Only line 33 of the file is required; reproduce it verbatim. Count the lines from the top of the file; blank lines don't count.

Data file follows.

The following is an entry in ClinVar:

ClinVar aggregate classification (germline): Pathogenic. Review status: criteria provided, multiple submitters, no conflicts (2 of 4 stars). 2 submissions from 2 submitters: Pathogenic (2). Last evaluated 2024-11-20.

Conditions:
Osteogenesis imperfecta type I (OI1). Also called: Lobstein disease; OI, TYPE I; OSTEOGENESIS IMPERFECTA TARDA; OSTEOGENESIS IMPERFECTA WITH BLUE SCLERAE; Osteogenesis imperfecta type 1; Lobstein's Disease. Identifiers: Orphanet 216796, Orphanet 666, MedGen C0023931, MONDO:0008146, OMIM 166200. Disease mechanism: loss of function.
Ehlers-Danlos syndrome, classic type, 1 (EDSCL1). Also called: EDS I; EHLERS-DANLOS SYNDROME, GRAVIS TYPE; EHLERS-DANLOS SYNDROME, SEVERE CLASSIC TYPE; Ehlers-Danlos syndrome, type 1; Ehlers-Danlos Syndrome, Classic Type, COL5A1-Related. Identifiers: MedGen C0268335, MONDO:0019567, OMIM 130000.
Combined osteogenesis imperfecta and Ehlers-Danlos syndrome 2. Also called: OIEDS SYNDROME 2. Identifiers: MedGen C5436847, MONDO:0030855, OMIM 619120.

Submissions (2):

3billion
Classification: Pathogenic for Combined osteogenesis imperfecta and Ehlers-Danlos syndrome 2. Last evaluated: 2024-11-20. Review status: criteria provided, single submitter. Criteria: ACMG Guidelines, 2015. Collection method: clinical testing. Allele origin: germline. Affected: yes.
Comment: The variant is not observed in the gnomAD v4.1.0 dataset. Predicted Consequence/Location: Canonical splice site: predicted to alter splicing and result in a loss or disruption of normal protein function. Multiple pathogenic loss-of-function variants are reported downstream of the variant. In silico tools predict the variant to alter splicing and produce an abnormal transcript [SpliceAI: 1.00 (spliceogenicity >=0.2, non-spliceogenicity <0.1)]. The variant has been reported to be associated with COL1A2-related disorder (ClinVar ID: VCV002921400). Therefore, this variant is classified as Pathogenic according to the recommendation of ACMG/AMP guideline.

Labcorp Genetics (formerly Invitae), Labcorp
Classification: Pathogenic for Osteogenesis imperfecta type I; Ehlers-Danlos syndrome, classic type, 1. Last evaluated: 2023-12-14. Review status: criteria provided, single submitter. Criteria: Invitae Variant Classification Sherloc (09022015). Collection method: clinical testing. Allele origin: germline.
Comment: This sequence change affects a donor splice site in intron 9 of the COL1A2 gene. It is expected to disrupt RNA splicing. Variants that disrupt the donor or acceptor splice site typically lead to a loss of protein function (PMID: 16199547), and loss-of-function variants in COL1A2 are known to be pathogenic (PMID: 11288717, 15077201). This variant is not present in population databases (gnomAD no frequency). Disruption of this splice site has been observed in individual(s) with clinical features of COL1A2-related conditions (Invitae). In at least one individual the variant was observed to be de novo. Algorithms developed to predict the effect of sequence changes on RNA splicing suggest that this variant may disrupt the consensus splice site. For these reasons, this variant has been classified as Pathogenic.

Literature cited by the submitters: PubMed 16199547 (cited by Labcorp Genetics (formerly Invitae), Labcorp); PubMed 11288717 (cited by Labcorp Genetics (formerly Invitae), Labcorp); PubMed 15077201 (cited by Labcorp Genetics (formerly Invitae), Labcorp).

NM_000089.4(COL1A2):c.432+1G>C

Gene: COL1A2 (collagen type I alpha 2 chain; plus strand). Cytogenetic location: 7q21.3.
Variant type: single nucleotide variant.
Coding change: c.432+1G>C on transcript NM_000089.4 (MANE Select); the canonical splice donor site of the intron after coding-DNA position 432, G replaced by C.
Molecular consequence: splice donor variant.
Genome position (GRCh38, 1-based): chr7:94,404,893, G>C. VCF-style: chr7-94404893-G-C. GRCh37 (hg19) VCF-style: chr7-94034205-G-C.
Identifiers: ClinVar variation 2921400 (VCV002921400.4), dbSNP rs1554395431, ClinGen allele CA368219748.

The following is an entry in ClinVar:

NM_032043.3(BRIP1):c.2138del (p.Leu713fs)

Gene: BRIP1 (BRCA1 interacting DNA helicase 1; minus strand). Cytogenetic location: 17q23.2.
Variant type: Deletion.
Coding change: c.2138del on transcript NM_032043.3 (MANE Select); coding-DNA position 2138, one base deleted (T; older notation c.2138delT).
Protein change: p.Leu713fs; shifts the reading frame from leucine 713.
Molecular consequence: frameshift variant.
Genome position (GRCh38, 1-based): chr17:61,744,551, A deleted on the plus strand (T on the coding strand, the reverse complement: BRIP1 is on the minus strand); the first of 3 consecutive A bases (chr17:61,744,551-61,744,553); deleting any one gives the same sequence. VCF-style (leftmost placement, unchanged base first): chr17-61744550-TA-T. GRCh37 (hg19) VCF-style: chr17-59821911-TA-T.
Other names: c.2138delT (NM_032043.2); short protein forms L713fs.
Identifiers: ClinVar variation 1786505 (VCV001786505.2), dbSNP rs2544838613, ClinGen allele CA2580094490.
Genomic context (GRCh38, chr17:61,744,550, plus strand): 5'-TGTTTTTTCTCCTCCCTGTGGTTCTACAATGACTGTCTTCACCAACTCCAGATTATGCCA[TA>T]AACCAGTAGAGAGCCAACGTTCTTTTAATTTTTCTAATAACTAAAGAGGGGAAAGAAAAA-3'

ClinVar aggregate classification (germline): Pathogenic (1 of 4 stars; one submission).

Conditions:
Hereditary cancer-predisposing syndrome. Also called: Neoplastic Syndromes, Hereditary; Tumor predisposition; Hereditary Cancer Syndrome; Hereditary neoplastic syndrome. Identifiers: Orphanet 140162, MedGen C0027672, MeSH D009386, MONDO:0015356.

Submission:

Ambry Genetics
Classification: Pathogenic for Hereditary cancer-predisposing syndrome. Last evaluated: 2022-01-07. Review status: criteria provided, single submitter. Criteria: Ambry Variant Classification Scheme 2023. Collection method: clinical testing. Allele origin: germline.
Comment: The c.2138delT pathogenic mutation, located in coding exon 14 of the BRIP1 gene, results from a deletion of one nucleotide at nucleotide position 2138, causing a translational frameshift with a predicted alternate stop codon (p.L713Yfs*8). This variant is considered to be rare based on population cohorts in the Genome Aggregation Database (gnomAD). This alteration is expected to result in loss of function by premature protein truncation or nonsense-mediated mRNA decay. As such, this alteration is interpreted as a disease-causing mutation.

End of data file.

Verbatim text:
ClinVar aggregate classification (germline): Pathogenic (1 of 4 stars; one submission).